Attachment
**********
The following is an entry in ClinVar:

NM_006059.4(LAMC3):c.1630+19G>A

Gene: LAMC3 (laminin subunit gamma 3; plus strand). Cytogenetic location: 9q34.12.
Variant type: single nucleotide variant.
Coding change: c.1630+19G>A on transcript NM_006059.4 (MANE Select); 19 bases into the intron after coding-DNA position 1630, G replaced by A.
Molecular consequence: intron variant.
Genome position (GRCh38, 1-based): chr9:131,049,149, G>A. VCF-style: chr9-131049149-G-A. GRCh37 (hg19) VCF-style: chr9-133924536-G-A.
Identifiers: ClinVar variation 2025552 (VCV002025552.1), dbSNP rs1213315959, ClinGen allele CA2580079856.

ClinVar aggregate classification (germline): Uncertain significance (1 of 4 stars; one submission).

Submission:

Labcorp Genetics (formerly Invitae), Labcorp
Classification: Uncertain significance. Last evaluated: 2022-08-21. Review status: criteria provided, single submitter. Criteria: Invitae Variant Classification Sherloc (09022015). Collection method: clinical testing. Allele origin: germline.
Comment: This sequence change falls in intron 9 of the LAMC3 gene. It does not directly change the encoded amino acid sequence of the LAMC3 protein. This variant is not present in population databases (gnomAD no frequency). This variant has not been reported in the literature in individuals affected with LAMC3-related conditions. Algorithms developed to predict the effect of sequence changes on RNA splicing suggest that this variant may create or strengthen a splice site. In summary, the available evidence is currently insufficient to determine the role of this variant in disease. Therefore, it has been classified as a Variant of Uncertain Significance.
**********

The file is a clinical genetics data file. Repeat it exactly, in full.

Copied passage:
The following is an entry in ClinVar:

NM_006059.4(LAMC3):c.1630+19G>A

Gene: LAMC3 (laminin subunit gamma 3; plus strand). Cytogenetic location: 9q34.12.
Variant type: single nucleotide variant.
Coding change: c.1630+19G>A on transcript NM_006059.4 (MANE Select); 19 bases into the intron after coding-DNA position 1630, G replaced by A.
Molecular consequence: intron variant.
Genome position (GRCh38, 1-based): chr9:131,049,149, G>A. VCF-style: chr9-131049149-G-A. GRCh37 (hg19) VCF-style: chr9-133924536-G-A.
Identifiers: ClinVar variation 2025552 (VCV002025552.1), dbSNP rs1213315959, ClinGen allele CA2580079856.

ClinVar aggregate classification (germline): Uncertain significance (1 of 4 stars; one submission).

Submission:

Labcorp Genetics (formerly Invitae), Labcorp
Classification: Uncertain significance. Last evaluated: 2022-08-21. Review status: criteria provided, single submitter. Criteria: Invitae Variant Classification Sherloc (09022015). Collection method: clinical testing. Allele origin: germline.
Comment: This sequence change falls in intron 9 of the LAMC3 gene. It does not directly change the encoded amino acid sequence of the LAMC3 protein. This variant is not present in population databases (gnomAD no frequency). This variant has not been reported in the literature in individuals affected with LAMC3-related conditions. Algorithms developed to predict the effect of sequence changes on RNA splicing suggest that this variant may create or strengthen a splice site. In summary, the available evidence is currently insufficient to determine the role of this variant in disease. Therefore, it has been classified as a Variant of Uncertain Significance.